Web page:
Sunday, July 31, 2011

Trolled by the State Department

Looks like I've gotten into a bit of a trollfest, over at Barbara's Buddhism blog. Since now someone's impersonating not only Tassja (I checked) but also me and possibly others, I'll keep a list of comments that I've made here, as well as any comments from fake Petteri that I happen to catch. If it's not on this list, assume it's fake Petteri.

Real Petteri

  • July 31, 2011 at 8:00 am
  • July 31, 2011 at 1:03 pm
  • July 31, 2011 at 1:37 pm

Fake Petteri

  • July 31, 2011 at 12:51 pm

Note on the identity of the troll

In a comment dated July 31, 2011 at 9:03 pm, Barbara O'Brien posted the originating domain of fake Tassja's and fake Petteri's comments (the same for both):
The fake Tassja and fake Peter are the same individual, and according to a WHOIS search this person is in the Washington, DC, area and using a sherman.state.gov ISP host.
That's a US Department of State server. Stupid Hillary, you'd've thunk she's got better things to do than troll Buddhist blogs.

Added August 1, 9:15 am CET

Saturday, July 30, 2011

Stuff I Learned About Beestings

P1020988
I've learned a quite a lot about beestings in the last day or two.

If you're out cycling on a windy day in an area with lots of flowering fields and apiculture, you're likely to get stung.

You should get the sting out as soon as possible. It keeps pumping in venom even after the dying bee has fallen off. Also, the longer it's in, the bigger the risk of a secondary infection.

If stung in the head, see a doctor. You can get secondary infections from beestings. If the infection is in the head, there are all kinds of ways bacteria can make their way inside the skull, which is really bad news. Antibiotics are good against those. You can even get tetanus from a beesting, so it's good to keep that particular shot up to date!

You might be allergic, but you'll only know when you get stung a second time.

Thursday, July 28, 2011

About that Men's Rights thing

Sydney is one of the world's leading gay cities
As a side-effect of the Oslo tragedy, I've encountered the so-called Men's Rights Movement. It seems Anders Breivik shared many of their ideas.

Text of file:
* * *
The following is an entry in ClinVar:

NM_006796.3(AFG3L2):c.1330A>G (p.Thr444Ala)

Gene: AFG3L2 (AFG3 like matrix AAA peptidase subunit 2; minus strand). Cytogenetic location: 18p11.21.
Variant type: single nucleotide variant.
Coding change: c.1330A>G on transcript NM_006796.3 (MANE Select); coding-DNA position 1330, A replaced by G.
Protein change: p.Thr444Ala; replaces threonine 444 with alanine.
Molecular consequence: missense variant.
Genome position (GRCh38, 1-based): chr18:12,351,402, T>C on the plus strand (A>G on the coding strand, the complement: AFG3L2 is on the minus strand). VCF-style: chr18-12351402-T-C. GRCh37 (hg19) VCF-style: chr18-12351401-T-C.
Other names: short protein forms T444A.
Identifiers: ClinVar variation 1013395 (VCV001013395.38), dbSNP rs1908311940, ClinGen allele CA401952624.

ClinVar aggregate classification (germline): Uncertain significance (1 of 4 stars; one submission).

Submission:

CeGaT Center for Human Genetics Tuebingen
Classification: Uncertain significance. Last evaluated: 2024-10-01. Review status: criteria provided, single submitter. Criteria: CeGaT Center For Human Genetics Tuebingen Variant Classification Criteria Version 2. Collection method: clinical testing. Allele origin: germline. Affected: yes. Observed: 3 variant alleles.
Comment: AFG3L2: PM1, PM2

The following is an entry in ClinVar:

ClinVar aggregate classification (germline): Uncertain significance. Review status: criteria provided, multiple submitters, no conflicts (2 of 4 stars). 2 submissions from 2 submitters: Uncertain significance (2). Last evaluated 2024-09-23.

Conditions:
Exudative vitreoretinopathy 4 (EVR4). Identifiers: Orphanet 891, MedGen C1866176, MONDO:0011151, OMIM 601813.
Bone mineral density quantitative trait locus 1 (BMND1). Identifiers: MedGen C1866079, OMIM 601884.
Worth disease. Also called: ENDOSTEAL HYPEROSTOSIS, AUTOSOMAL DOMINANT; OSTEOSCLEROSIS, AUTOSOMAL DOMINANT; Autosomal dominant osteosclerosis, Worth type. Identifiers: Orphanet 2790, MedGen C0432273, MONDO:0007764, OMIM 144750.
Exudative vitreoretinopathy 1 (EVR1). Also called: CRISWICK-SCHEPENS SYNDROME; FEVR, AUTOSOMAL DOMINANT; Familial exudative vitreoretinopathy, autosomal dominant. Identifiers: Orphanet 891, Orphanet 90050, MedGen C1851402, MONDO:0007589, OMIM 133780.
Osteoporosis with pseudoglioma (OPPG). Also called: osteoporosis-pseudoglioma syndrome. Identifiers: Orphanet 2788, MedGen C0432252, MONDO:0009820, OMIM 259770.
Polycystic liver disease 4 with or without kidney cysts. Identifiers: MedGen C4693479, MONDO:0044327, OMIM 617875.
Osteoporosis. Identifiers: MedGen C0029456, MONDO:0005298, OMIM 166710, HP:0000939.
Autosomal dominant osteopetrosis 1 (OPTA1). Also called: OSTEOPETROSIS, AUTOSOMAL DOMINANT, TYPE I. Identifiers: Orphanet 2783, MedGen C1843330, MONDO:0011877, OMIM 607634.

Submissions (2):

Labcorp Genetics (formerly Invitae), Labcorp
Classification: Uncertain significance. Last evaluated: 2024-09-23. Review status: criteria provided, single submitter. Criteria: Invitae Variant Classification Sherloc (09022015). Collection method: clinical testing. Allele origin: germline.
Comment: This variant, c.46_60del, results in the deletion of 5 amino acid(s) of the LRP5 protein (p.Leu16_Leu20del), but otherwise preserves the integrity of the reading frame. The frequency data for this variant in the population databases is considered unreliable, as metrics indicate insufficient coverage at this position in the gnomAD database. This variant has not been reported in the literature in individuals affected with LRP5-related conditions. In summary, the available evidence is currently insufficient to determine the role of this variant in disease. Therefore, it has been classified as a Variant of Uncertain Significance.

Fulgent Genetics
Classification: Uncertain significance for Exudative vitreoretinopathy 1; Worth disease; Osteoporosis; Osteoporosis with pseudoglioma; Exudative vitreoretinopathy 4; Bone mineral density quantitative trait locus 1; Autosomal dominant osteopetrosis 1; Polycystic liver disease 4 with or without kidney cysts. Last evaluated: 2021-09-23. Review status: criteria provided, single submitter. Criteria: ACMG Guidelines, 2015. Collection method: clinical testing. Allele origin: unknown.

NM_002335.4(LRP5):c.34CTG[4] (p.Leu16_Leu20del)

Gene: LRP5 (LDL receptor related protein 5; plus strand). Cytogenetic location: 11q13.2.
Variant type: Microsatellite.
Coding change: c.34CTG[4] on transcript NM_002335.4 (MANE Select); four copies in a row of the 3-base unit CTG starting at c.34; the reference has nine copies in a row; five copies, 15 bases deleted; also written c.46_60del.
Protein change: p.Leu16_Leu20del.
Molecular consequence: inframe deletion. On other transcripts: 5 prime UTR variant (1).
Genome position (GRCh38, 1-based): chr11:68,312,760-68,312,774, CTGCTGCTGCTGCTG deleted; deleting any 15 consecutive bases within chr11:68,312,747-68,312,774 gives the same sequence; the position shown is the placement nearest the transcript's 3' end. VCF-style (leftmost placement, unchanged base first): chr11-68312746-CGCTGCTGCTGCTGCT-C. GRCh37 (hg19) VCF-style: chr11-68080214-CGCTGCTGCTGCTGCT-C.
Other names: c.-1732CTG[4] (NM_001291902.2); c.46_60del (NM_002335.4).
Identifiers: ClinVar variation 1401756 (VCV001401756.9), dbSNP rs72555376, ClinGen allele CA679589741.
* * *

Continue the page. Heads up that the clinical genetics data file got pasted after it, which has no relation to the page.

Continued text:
I had previously only encountered one of their claims. It pops up in the media from time to time. They allege that fathers are treated unfairly in divorce courts, especially with regards to child support and custody of children. They claim that courts tend to favor mothers in custody cases, and impose heavier child-support payments on fathers, all else being equal. This seems to be a recurrent theme and one of their main beefs.

I haven't checked out the data, so I don't know if it's true. However, it does sound perfectly plausible to me.

Sunday, July 24, 2011

Faces of Nonviolence

Faces of Terrorism




Killing people is not an acceptable way of sorting out our differences.

Saturday, July 23, 2011

Memory, Rebirth, and Past Lives

P1020762
A comment on Dangerous Harvests, Nathan's blog, got me thinking about rebirth again. For some reason, it irritates the bejeezus out of me every time some convert Tibetan blithely declares whichever Dharma gate he happens to be knocking on to be the end-all, be-all, indisputable Truth of Buddhism, and those times usually involve hell-beings, god-beings, pretas, and rebirth.

But it gets me thinking, so it can't be all bad.

On the other hand, I've been browsing some stuff by Theravadin monks with Western backgrounds lately, and the more I see of them, the more I'm impressed. They're direct, to the point, understandable, sensible, and refreshingly free of supernaturalism—and they manage to explain really complex stuff in comprehensible ways. I've been especially impressed by talks by the monks of the Buddhist Society of Western Australia. If you don't care for video (I don't, generally speaking), check out Ven. Shravasti Dhammika's explanation of karma, for example. Going by the results, Theravada seems to be working out a lot better for Westerners than Vajrayana!

Friday, July 22, 2011

Somewhere Else

P1020989
We're on vacation. Naturally, we went Somewhere Else.

We just took a little vacation from our vacation, to go Somewhere Else from Somewhere Else.

We stayed at a maison d'hôtes that was rather unusual. It had an Oriental garden, complete with koi pond and aviary with a flock of rather sullen cockatiels. Each of the rooms had a theme. Ours was Mexico. It was fuchsia and blue and brickword and had a sombrero, a lamp shaped like a cactus, and colorful tiles. Bali was next door, just past the Buddha. The others were Morocco and Caribbean. I hear Morocco is particularly sumptious.

So you could go Somewhere Else, from Somewhere Else, from Somewhere Else. In your imagination at least.

Saturday, July 16, 2011

Privilege

P1020808
The Modulor, Marseilles, 2011

Privilege has broken into the mainstream. Until now, it's been confined to the margins. It's something that pops up in specific corners, among groups that have coalesced specifically around questions of privilege. Feminists. Gay rights activists. Race activists. The rest of us have been able to happily ignore it.

That, in fact, is one of the things that define privilege—the ability of the privileged to be unaware of it. That it is now being shoved in our faces is, in itself, an indication that it is eroding.

I've been following three unrelated but concurrent discussions of privilege lately. One was sparked by the True Finn electoral victory in Finland. Another is the Elevatorgate flap in the atheist blogosphere. A third is the firestorm in the Buddhoblogosphere started by the response to a post by one Tassja, describing how she—a Sinhalese Buddhist born to the identity—perceives Buddhists in the West.

National privilege. Male privilege. White privilege. Religious privilege. Straight privilege. Good.